De Groot family still waiting for inquest after 2014 Slocan shooting

Lawyer for Peter De Groot’s family say many questions remain unanswered

Peter De Groot. File photo

Five years after the death of Peter de Groot in a police shooting near Slocan, his family is still waiting for the province to schedule an inquest into his death.

An inquest must be held if a person died “while detained by or in the custody of a police officer,” according B.C.’s Coroners Act.

The 45-year-old Slocan resident allegedly fired a shot at police on Oct. 9, 2014 when officers responded to an argument between de Groot and another person.

De Groot then fled into the bush, and three days after the initial encounter was shot and killed by an officer after de Groot allegedly drew his firearm while hiding in a remote cabin.

The family’s lawyer, Don Sorochan, says there are many unknowns about how de Groot died, including whether he was shot from the front or the back, the position of the body on the floor when and after he was shot, and how immediate his death was.

This information would come out in an inquest. It was not included in the April 2018, report by the Independent Investigations Office (IIO), the body that investigates whenever a person is killed or injured by a police officer.

In this case the IIO investigated and cleared the police officers of using excessive force. The investigation was notable because of the refusal of the shooting officer, RCMP Cpl. Brian Burke, to talk to IIO investigators. The IIO report therefore does not include the perspective of the only person who saw De Groot die.

Sorochan says the missing pathology information is complicated because two pathologists were involved in the case — one hired by the coroner and another hired by the family — and each had differing opinions on the details of the death including whether he was shot from the front or the back. But the details of that disagreement are not known.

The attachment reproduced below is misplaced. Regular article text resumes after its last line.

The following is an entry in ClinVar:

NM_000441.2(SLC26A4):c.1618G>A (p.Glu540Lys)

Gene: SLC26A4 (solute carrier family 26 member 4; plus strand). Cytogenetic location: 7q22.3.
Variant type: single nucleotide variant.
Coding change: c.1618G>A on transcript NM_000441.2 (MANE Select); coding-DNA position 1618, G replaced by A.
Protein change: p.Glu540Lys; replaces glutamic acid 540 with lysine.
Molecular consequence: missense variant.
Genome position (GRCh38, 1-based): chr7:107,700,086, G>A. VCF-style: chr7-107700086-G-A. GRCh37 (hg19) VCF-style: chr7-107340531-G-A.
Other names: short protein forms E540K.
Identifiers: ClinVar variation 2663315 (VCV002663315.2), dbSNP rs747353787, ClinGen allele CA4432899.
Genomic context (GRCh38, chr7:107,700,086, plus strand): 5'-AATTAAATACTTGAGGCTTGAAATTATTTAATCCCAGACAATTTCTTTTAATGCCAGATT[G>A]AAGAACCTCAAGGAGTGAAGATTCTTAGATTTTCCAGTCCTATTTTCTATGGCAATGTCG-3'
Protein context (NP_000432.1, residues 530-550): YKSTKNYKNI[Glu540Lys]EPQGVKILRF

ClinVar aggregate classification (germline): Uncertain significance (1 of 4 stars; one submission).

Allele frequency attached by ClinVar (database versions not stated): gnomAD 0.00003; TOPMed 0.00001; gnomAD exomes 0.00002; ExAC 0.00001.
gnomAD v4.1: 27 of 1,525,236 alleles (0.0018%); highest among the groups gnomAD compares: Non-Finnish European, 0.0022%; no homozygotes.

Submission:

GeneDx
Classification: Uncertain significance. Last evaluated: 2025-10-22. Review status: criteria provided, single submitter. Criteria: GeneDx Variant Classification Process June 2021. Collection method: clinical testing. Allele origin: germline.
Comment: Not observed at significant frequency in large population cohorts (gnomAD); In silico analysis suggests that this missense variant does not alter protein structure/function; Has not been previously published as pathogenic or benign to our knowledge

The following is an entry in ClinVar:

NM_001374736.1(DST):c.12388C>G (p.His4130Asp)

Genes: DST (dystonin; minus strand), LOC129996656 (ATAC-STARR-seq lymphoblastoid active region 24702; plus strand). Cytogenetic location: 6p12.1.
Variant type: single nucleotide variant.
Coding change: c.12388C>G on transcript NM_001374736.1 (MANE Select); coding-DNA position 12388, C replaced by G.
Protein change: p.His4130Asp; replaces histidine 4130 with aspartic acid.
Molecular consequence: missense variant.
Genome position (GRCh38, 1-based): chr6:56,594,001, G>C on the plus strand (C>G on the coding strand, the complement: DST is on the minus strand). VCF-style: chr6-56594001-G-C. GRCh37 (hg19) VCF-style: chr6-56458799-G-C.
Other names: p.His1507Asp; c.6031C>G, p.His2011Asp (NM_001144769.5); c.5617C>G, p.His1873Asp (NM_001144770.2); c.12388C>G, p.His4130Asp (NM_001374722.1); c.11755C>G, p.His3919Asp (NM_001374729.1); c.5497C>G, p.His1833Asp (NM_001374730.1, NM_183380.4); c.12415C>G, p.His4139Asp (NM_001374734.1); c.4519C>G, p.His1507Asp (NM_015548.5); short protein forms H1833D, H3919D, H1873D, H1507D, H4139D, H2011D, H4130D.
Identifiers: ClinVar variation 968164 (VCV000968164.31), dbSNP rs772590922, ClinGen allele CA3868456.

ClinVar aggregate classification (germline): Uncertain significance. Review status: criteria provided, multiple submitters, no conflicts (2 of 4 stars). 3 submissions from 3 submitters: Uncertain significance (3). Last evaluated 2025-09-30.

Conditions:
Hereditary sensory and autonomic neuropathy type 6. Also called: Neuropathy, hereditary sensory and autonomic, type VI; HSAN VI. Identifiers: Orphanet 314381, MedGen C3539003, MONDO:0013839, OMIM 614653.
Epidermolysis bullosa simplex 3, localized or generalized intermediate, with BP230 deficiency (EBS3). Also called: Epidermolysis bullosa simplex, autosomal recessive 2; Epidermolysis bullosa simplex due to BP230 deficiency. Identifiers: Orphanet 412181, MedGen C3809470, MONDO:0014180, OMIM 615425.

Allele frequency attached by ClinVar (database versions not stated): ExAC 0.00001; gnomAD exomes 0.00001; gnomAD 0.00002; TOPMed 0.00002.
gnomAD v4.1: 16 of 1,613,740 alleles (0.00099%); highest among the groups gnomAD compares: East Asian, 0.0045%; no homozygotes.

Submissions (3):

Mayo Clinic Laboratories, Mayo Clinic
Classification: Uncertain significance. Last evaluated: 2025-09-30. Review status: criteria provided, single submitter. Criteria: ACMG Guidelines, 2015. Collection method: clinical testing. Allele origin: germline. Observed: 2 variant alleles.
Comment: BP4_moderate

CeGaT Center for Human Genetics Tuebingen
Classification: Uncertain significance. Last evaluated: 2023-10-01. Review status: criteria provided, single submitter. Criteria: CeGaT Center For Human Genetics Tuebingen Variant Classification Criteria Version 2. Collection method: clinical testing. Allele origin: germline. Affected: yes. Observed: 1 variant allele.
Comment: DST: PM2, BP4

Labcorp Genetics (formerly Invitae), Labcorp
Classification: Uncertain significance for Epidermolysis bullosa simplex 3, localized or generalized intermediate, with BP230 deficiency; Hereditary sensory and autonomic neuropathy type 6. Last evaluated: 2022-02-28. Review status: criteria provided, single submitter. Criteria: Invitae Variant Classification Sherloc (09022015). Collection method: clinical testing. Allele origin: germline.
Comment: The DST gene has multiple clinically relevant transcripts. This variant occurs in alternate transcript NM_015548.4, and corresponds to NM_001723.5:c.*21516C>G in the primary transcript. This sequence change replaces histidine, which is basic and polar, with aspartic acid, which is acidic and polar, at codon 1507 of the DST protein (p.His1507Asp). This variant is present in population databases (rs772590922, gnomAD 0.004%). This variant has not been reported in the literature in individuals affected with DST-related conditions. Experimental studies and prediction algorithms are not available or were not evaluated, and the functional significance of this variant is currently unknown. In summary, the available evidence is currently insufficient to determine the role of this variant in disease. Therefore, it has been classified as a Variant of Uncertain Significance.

Sorochan wants access to that information before the inquest and has been unable to get it, even though after the IIO decided to exonerate Burke, Sorochan says he got a consent court order to get the pathology information.

“I was supposed to get all of the evidence, but the B.C. Coroners Service is interfering with me getting all the evidence,” he said.

He also needs the pathology information in order to conduct the family’s civil lawsuit against the RCMP, which is being held in abeyance until after the inquest.

Why is it taking so long for the Coroners Service to schedule an inquest?

Sorochan doesn’t know, and the Coroners Service won’t tell the Star, nor will they say when an inquest might be scheduled.

“We would have to make sure all other processes are concluded,” Andy Watson of the Coroners Service told the Star. “We would need to contact all the people we would need to make this work, then announce it publicly.”

An inquest did not happen immediately after the death of de Groot because it had to wait until the conclusion of the IIO investigation.

Meanwhile, Burke is suing the IIO because of the time it took to conduct its investigation. His lawsuit asserts that the delay resulted from the IIO’s failure to use properly trained experts and that it didn’t gather all the relevant evidence.